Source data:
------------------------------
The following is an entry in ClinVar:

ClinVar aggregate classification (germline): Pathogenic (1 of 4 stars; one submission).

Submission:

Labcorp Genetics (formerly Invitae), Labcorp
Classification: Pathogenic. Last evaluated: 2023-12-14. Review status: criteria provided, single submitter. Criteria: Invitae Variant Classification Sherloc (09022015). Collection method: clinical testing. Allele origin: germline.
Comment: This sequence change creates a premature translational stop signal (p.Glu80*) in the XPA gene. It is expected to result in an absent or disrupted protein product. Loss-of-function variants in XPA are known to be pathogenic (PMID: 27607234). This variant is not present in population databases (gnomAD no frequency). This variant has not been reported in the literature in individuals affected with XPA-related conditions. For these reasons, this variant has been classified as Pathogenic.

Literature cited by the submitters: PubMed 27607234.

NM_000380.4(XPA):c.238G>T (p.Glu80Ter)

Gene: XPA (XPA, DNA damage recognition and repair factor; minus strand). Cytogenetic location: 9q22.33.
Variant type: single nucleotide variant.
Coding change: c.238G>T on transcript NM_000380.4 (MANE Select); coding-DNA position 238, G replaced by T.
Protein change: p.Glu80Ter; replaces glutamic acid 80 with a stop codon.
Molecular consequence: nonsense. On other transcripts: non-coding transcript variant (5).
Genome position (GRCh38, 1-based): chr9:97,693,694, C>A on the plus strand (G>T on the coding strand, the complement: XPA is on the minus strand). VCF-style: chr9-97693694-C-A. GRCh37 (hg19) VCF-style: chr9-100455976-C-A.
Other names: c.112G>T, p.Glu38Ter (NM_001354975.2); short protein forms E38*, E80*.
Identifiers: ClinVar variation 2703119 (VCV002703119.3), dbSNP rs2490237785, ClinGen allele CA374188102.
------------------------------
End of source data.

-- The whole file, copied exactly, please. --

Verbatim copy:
The following is an entry in ClinVar:

ClinVar aggregate classification (germline): Pathogenic (1 of 4 stars; one submission).

Submission:

Labcorp Genetics (formerly Invitae), Labcorp
Classification: Pathogenic. Last evaluated: 2023-12-14. Review status: criteria provided, single submitter. Criteria: Invitae Variant Classification Sherloc (09022015). Collection method: clinical testing. Allele origin: germline.
Comment: This sequence change creates a premature translational stop signal (p.Glu80*) in the XPA gene. It is expected to result in an absent or disrupted protein product. Loss-of-function variants in XPA are known to be pathogenic (PMID: 27607234). This variant is not present in population databases (gnomAD no frequency). This variant has not been reported in the literature in individuals affected with XPA-related conditions. For these reasons, this variant has been classified as Pathogenic.

Literature cited by the submitters: PubMed 27607234.

NM_000380.4(XPA):c.238G>T (p.Glu80Ter)

Gene: XPA (XPA, DNA damage recognition and repair factor; minus strand). Cytogenetic location: 9q22.33.
Variant type: single nucleotide variant.
Coding change: c.238G>T on transcript NM_000380.4 (MANE Select); coding-DNA position 238, G replaced by T.
Protein change: p.Glu80Ter; replaces glutamic acid 80 with a stop codon.
Molecular consequence: nonsense. On other transcripts: non-coding transcript variant (5).
Genome position (GRCh38, 1-based): chr9:97,693,694, C>A on the plus strand (G>T on the coding strand, the complement: XPA is on the minus strand). VCF-style: chr9-97693694-C-A. GRCh37 (hg19) VCF-style: chr9-100455976-C-A.
Other names: c.112G>T, p.Glu38Ter (NM_001354975.2); short protein forms E38*, E80*.
Identifiers: ClinVar variation 2703119 (VCV002703119.3), dbSNP rs2490237785, ClinGen allele CA374188102.